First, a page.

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RE: salvaged brick

  • Subject: RE: [cg] salvaged brick
  • From: "Honigman, Adam" <Adam.Honigman@Bowne.com>
  • Date: Mon, 24 Jun 2002 14:55:13 -0400

Kristin,

The Garlic lady is right. 

Moss is good and belongs in gardens. A someone who risked life and limb to
transplant some spectacular mosses that I found in the Central Park 77th
Street vehicular underpass to the Clinton Community garden, ground up some
of it with buttermilk and painted it, transplanted it and watched it
eventually blow away ( do have a pot and some soil where it seems to be
working) let me tell you - moss is good.

A German/English Japanese Garden Link: http://www.ifa.de/garden-japan-2000/

A Moss site: http://www.mossacres.com/moss/info_2.asp

Kristin, even though it looks like the daft Blair government is giving Mick
Jagger a "K" ( despite the fact that he is a tax-exile,cheap and a general
drag-nasty)leave the Rolling Stones and gather that moss while you may.

Best wishes,
Adam Honigman

-----Original Message-----
From: Alliums [mailto:garlicgrower@earthlink.net]
Sent: Monday, June 24, 2002 2:20 PM
To: community_garden@mallorn.com
Subject: Re: [cg] salvaged brick


Kristin Faurest wrote:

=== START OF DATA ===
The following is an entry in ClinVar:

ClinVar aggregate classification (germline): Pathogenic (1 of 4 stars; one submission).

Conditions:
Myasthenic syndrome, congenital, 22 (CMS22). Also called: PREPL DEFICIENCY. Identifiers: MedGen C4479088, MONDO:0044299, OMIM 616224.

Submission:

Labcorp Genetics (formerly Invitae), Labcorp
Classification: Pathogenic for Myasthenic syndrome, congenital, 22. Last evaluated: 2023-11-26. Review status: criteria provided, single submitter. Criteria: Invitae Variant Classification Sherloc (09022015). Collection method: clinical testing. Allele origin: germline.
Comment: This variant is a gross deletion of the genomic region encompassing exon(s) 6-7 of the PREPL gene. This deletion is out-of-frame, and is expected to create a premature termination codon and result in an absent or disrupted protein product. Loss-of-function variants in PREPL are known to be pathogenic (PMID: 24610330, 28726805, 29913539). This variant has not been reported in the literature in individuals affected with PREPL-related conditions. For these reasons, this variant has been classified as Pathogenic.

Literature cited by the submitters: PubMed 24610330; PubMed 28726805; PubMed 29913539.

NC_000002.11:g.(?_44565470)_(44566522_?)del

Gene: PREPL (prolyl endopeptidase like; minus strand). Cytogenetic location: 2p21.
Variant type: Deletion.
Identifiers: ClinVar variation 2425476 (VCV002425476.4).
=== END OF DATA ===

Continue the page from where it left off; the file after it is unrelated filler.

>Does anyone have environmentally friendly suggestions for how to keep old 
>bricks used in paving and edging for raised beds looking nice? Mine seem 
>to be plagued by moss and a sort of vague dusty coating that's hard to get 
>off and keep off (residue from hard water? or something else?)

Moss is actually a good thing -- it's a sign you've got damp in your area 
and the moss is sucking it up rather than letting things mold (which often 
is not nice as it can cause allegeries and play havoc with folks who have 
asthma).  Not sure what the dusty coating is (could be dead moss), but it 
sounds like your garden IS taking environmentally caring for itself.

Moss is way underrated in the US -- in Japan, they pay big bucks to create 
shady moss gardens which, once established, don't need any further 
care.  In the US, folks pay big bucks to fungicide moss so that they can 
plant grass, which has to be cut constantly -- and usually dies because 
mossy areas are too wet for grasses.

Over time, your moss will suck up the excess water, die down and produce 
humus so that vascular plants can live there.  Enjoy it for what it is. . .

Dorene



Dorene Pasekoff, Coordinator
St. John's United Church of Christ Organic Community Garden

A mission of
St. John's United Church of Christ, 315 Gay Street, Phoenixville, PA  19460



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______________________________________________________
The American Community Gardening Association listserve is only one of ACGA's services to community gardeners. To learn more about the ACGA and to find out how to join, please go to http://www.communitygarden.org


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